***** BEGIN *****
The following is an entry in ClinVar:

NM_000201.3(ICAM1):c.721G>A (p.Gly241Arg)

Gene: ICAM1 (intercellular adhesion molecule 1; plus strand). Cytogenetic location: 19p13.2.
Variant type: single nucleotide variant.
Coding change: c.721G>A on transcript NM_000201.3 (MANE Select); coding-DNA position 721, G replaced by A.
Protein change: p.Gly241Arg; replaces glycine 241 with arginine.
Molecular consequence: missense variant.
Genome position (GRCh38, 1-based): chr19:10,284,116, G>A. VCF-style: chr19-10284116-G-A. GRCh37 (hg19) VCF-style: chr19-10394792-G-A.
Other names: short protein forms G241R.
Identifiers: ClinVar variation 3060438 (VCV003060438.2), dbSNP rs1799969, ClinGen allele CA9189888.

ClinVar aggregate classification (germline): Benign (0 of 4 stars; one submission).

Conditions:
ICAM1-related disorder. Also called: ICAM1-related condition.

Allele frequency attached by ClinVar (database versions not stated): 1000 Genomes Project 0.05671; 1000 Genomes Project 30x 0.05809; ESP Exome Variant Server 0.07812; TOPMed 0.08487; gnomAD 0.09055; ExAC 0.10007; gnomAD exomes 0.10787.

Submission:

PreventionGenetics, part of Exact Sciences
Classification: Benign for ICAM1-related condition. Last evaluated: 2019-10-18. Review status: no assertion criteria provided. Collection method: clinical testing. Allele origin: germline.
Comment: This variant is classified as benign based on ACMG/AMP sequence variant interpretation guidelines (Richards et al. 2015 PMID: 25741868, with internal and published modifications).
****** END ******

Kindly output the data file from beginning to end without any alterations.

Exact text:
The following is an entry in ClinVar:

NM_000201.3(ICAM1):c.721G>A (p.Gly241Arg)

Gene: ICAM1 (intercellular adhesion molecule 1; plus strand). Cytogenetic location: 19p13.2.
Variant type: single nucleotide variant.
Coding change: c.721G>A on transcript NM_000201.3 (MANE Select); coding-DNA position 721, G replaced by A.
Protein change: p.Gly241Arg; replaces glycine 241 with arginine.
Molecular consequence: missense variant.
Genome position (GRCh38, 1-based): chr19:10,284,116, G>A. VCF-style: chr19-10284116-G-A. GRCh37 (hg19) VCF-style: chr19-10394792-G-A.
Other names: short protein forms G241R.
Identifiers: ClinVar variation 3060438 (VCV003060438.2), dbSNP rs1799969, ClinGen allele CA9189888.

ClinVar aggregate classification (germline): Benign (0 of 4 stars; one submission).

Conditions:
ICAM1-related disorder. Also called: ICAM1-related condition.

Allele frequency attached by ClinVar (database versions not stated): 1000 Genomes Project 0.05671; 1000 Genomes Project 30x 0.05809; ESP Exome Variant Server 0.07812; TOPMed 0.08487; gnomAD 0.09055; ExAC 0.10007; gnomAD exomes 0.10787.

Submission:

PreventionGenetics, part of Exact Sciences
Classification: Benign for ICAM1-related condition. Last evaluated: 2019-10-18. Review status: no assertion criteria provided. Collection method: clinical testing. Allele origin: germline.
Comment: This variant is classified as benign based on ACMG/AMP sequence variant interpretation guidelines (Richards et al. 2015 PMID: 25741868, with internal and published modifications).